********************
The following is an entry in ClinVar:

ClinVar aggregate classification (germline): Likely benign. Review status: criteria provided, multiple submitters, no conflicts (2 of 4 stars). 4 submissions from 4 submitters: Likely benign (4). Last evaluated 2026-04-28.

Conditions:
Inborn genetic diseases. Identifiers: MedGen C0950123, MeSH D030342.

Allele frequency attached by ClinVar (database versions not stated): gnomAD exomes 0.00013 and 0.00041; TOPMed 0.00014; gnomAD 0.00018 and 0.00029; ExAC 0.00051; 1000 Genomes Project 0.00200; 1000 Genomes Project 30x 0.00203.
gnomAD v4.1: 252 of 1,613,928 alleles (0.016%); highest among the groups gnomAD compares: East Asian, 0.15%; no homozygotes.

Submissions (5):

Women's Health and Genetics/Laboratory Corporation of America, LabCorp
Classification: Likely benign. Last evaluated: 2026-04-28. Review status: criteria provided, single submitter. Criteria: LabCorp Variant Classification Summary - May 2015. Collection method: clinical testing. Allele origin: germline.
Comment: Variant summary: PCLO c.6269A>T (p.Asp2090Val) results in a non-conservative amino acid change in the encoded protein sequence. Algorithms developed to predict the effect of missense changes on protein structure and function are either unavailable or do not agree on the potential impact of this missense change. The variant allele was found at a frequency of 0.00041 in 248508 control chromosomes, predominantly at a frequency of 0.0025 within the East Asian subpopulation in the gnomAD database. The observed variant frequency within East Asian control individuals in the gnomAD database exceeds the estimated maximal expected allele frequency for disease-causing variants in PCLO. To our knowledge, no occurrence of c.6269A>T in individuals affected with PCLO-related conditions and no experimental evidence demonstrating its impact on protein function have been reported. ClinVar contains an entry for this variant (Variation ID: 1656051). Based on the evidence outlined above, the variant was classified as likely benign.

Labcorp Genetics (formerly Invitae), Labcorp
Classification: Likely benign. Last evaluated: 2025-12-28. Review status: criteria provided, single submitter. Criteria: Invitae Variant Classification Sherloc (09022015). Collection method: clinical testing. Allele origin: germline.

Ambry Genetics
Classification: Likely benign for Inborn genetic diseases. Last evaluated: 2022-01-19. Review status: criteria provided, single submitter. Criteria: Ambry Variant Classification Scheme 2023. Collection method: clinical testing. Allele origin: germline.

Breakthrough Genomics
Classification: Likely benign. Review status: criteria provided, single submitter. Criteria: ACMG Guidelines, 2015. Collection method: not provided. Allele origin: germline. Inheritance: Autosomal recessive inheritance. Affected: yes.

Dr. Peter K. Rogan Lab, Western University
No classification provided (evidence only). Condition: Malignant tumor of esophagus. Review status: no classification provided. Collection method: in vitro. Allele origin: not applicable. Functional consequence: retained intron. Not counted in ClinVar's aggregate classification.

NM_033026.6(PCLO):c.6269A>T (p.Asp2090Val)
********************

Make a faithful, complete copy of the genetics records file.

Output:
The following is an entry in ClinVar:

ClinVar aggregate classification (germline): Likely benign. Review status: criteria provided, multiple submitters, no conflicts (2 of 4 stars). 4 submissions from 4 submitters: Likely benign (4). Last evaluated 2026-04-28.

Conditions:
Inborn genetic diseases. Identifiers: MedGen C0950123, MeSH D030342.

Allele frequency attached by ClinVar (database versions not stated): gnomAD exomes 0.00013 and 0.00041; TOPMed 0.00014; gnomAD 0.00018 and 0.00029; ExAC 0.00051; 1000 Genomes Project 0.00200; 1000 Genomes Project 30x 0.00203.
gnomAD v4.1: 252 of 1,613,928 alleles (0.016%); highest among the groups gnomAD compares: East Asian, 0.15%; no homozygotes.

Submissions (5):

Women's Health and Genetics/Laboratory Corporation of America, LabCorp
Classification: Likely benign. Last evaluated: 2026-04-28. Review status: criteria provided, single submitter. Criteria: LabCorp Variant Classification Summary - May 2015. Collection method: clinical testing. Allele origin: germline.
Comment: Variant summary: PCLO c.6269A>T (p.Asp2090Val) results in a non-conservative amino acid change in the encoded protein sequence. Algorithms developed to predict the effect of missense changes on protein structure and function are either unavailable or do not agree on the potential impact of this missense change. The variant allele was found at a frequency of 0.00041 in 248508 control chromosomes, predominantly at a frequency of 0.0025 within the East Asian subpopulation in the gnomAD database. The observed variant frequency within East Asian control individuals in the gnomAD database exceeds the estimated maximal expected allele frequency for disease-causing variants in PCLO. To our knowledge, no occurrence of c.6269A>T in individuals affected with PCLO-related conditions and no experimental evidence demonstrating its impact on protein function have been reported. ClinVar contains an entry for this variant (Variation ID: 1656051). Based on the evidence outlined above, the variant was classified as likely benign.

Labcorp Genetics (formerly Invitae), Labcorp
Classification: Likely benign. Last evaluated: 2025-12-28. Review status: criteria provided, single submitter. Criteria: Invitae Variant Classification Sherloc (09022015). Collection method: clinical testing. Allele origin: germline.

Ambry Genetics
Classification: Likely benign for Inborn genetic diseases. Last evaluated: 2022-01-19. Review status: criteria provided, single submitter. Criteria: Ambry Variant Classification Scheme 2023. Collection method: clinical testing. Allele origin: germline.

Breakthrough Genomics
Classification: Likely benign. Review status: criteria provided, single submitter. Criteria: ACMG Guidelines, 2015. Collection method: not provided. Allele origin: germline. Inheritance: Autosomal recessive inheritance. Affected: yes.

Dr. Peter K. Rogan Lab, Western University
No classification provided (evidence only). Condition: Malignant tumor of esophagus. Review status: no classification provided. Collection method: in vitro. Allele origin: not applicable. Functional consequence: retained intron. Not counted in ClinVar's aggregate classification.

NM_033026.6(PCLO):c.6269A>T (p.Asp2090Val)